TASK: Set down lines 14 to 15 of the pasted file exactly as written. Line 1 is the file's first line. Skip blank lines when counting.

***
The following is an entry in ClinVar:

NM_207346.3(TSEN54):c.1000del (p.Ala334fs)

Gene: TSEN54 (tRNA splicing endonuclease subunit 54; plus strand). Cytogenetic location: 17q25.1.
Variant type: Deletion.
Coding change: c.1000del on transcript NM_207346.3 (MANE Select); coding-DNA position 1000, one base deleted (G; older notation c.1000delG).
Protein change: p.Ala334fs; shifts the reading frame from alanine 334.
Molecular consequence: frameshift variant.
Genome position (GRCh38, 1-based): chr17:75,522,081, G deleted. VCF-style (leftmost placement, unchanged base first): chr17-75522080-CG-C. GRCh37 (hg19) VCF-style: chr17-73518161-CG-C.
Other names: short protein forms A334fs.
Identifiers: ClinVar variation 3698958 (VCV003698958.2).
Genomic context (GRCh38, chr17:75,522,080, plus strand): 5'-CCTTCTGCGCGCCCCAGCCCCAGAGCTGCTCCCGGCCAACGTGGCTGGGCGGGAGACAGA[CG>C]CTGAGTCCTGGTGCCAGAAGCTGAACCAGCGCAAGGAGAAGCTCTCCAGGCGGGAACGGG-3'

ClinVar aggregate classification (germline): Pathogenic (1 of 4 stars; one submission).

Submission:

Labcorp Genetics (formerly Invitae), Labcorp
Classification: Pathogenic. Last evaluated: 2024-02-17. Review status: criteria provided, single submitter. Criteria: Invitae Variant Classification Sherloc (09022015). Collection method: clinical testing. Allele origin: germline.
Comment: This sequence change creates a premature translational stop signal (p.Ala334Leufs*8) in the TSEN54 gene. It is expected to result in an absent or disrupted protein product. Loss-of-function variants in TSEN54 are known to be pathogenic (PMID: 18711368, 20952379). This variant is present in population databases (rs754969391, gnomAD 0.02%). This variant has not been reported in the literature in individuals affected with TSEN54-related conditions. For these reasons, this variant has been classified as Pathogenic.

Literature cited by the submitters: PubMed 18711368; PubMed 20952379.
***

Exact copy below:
Labcorp Genetics (formerly Invitae), Labcorp
Classification: Pathogenic. Last evaluated: 2024-02-17. Review status: criteria provided, single submitter. Criteria: Invitae Variant Classification Sherloc (09022015). Collection method: clinical testing. Allele origin: germline.